Monday, March 3, 2014

Mac Carter/Andrew Barrer's HAUNT opens, and TrustMovies gets a heavy-duty dose of déjà vu

Yet another family moves into yet another haunted house in yet another movie that hopes to wring a little something special from this done-to-death situation. Regarding HAUNT, directed by Mac Carter from a screenplay by Andrew Barrer, audiences may be forgiven for immediately mixing things up a bit, beginning with that rather derivative title, which brings to mind a bunch of other movies: HauntsHaunter, HauntersHaunted, The Haunting, and so on, into oblivion. Not to mention the fact that the somewhat over-used subject matter should call to memory another ten dozen films -- from the old Amityville Horror and its remake to the more recent Insidious and that hugely over-rated piece of bump-in-the-night badness, The Conjuring.

Perhaps to help us distinguish the movie, someone (maybe Mr. Carter, who is pictured at left) decided to give us a definition of the word haunt right upfront at the movie's opening, where we can't miss the fact that the definition used here is certainly nothing like the usual one. No: instead it highlights the fact that a "haunt" can be a spot where animals come to feed. Ah-hah, we think: you've certainly clued us in! And then we wait, through what seems like eons of nonsense, to get to that moment -- the very end, of course -- for the awaited feeding frenzy. This is bullshit, which also results in boring, bad movie-making.

I don't quite know why, but some very good actors -- Australia's Jacki Weaver (above), Ione Skye and relative newcomer Liana Liberato evidently signed on to this one, and all do their best with pretty woeful material. The exposition plods, we get the usual scary faces out of nowhere (below), jolting sound effects deafen us, and a naughty wooden box appears that may bring to mind a low-end Hellraiser.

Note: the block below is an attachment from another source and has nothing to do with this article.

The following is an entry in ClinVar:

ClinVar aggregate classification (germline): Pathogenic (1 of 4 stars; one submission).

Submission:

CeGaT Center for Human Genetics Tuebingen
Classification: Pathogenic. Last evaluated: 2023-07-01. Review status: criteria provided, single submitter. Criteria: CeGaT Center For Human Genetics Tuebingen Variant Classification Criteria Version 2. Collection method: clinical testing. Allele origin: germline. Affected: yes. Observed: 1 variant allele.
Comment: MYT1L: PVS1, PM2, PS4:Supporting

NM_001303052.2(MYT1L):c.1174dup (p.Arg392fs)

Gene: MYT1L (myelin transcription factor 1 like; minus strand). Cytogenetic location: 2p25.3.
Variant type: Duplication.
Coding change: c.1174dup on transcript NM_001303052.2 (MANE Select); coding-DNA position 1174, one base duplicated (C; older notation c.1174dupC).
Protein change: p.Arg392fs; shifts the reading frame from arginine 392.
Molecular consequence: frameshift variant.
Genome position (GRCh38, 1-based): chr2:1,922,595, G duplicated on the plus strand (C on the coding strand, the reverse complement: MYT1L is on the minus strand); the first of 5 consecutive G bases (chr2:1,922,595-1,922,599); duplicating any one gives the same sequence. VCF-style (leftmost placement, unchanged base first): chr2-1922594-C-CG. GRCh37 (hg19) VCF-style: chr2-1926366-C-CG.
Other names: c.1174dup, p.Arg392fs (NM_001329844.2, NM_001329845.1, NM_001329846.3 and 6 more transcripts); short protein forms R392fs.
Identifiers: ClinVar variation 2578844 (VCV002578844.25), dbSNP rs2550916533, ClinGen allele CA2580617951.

None of this comes to much of anything -- except the expected carnage (the tiresome point of almost all the movies in this particular genre) -- and the "story," once we piece it together from the dribs and drabs the filmmakers have dropped along the way, turns out to be a seen-that/heard-that yawn.

Ms Liberato, above, is as fetching as ever, even with those darkened eyes, which genre fans will immediately recognize as a very bad sign, while the would-be hero and son of the family (played with youthful enthusiasm and stupidity by Harrison Gilbertson, below) makes all the wrong decisions (another genre "must," it seems) as he leads the way into bad, worse and worst. Yes, the film is atmospheric, but filmmakers, please: It takes more than atmosphere & a few overused scares to makes a good horror film.

Haunt has just about cured me of this particular genre, as I have not seen a decent variation on the theme for ages now. I may try Vincenzo Natali's Haunter, however, as that director (Cube, Cypher, Splice) usually does not disappoint. Meanwhile, this film -- from IFC Films and running too long, even at only 86 minutes -- opens this Friday, March 7, in New York and maybe elsewhere, after a run on VOD for the past month that will probably continue for awhile longer.

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